Over 30 years ago, Prime Minister Indira Gandhi called off talks with Pakistan on a no-war pact because Pakistan’s representative to the UN Human Rights Commission, Agha Hilaly, had compared Kashmir with Palestine. That was before the eruption of militancy in the former in 1989. Since then, the parallel has become even more apt. In both places, the people’s resistance finds itself forsaken by the international community and its leaders divided.
Six months since the killing of Burhan Wani, the situation in Kashmir remains depressing, with little prospect of improvement in sight. The BJP-PDP coalition, headed by chief minister Mehbooba Mufti, is torn by rifts. She lacks the most elementary qualities of a leader. The BJP raises issues like the return of Pandits to the area; acceptance of Hindu refugees from Pakistan as “state subjects”, entitled to own property and to vote in elections; on police reforms; and even on transfer of civil servants. This was a marriage in which each partner had kept its left hand on the door knob of the divorce court.
Unsurprisingly, the Indian government does not take her seriously, and knows she has no other option but to yield to its snubs and orders. Orders for the house arrests of separatist leaders come from bureaucrats in New Delhi.
On January 3, she told the Srinagar Assembly that 59 youths had joined armed outfits. In December, she said at a public meeting, “We were left with no option other than to take tough measures to protect life and property.” Punjab and the Northeast have seen worse cases of violence; bullets, not stones, were used. Pellet guns were freely used with her approval and support.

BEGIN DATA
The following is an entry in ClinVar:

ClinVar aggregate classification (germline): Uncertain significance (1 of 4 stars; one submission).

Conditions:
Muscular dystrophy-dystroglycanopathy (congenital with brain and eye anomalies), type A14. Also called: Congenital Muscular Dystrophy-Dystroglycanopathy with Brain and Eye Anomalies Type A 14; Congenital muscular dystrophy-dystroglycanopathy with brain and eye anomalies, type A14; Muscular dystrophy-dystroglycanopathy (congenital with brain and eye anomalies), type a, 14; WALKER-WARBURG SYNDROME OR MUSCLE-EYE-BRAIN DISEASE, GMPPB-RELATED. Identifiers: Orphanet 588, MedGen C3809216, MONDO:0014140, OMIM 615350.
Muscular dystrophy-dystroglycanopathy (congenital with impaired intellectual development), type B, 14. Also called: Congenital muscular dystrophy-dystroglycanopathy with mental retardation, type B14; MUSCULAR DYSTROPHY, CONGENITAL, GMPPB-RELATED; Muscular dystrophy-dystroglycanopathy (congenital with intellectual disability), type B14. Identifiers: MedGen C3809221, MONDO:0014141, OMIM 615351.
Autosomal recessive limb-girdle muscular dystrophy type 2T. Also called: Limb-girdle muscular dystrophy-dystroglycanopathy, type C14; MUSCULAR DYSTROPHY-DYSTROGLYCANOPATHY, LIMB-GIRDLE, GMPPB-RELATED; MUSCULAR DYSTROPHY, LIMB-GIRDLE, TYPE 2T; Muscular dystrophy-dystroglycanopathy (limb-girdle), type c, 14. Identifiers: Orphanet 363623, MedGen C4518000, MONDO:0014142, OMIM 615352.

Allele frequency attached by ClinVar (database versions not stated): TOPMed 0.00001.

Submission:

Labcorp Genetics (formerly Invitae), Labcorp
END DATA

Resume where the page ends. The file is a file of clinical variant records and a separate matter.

In a report published in December, entitled Blind to Justice: Excessive Use of Force and Attacks on Health case in J&K, India, Physicians for Human Rights stated that pellet guns are “inherently inaccurate, indiscriminate, and capable of penetrating soft tissues even at a distance”. The report gives a well-documented account of human rights violations in the second half of 2016. “The authorities lack respect for the right to health.” It goes on to catalogue numerous incidents of ambulance drivers being prevented from taking the injured to hospitals, of doctors and patients being intimidated and even beaten.
The Centre poured more troops into Kashmir in August. Some of them took over schools to use as barracks. Development economist and activist Jean Drez, upon visiting the region after a 16-year gap, reported that he found popular resentment had “intensified” amidst a “massive military presence”.
In this terrible situation, the response of Kashmiri “leaders” is an essay in irresponsibility. Omar Abdullah seeks to acquire credibility by belatedly uttering some truths others had already accepted — for instance, that the present unrest is not inspired or sponsored by Pakistan and the Kashmir issue itself has local roots.
Advocates of “dialogue” never answer the question: on what? The Narendra Modi government aims to “resolve” the Kashmir dispute; internally, by crushing the people’s agitation, and externally, by rejecting any negotiations with Pakistan. In short, perpetuate the status quo by sheer force.
The biggest disappointment is the joint resistance leadership comprised of Syed Ali Shah Geelani, Mirwaiz Umar Farooq and Yasin Malik. It is no secret that it is Geelani who does the running. The hartals and shutdowns inflicted heavy losses on traders and grave stress on the populace.
On December 14, 2016, the joint resistance leadership finally resolved, after wide-ranging talks with members of civil society, to call it a day. The leadership felt that “a long term sustainable strategy... is the way forward”. It promised to hold consultations on such a strategy. Its deliberations and their result will be an acid test of the quality of its leadership. A truly sustainable long-term strategy is sorely needed. Civil society must contribute to the debate.
By arrangement with Dawn...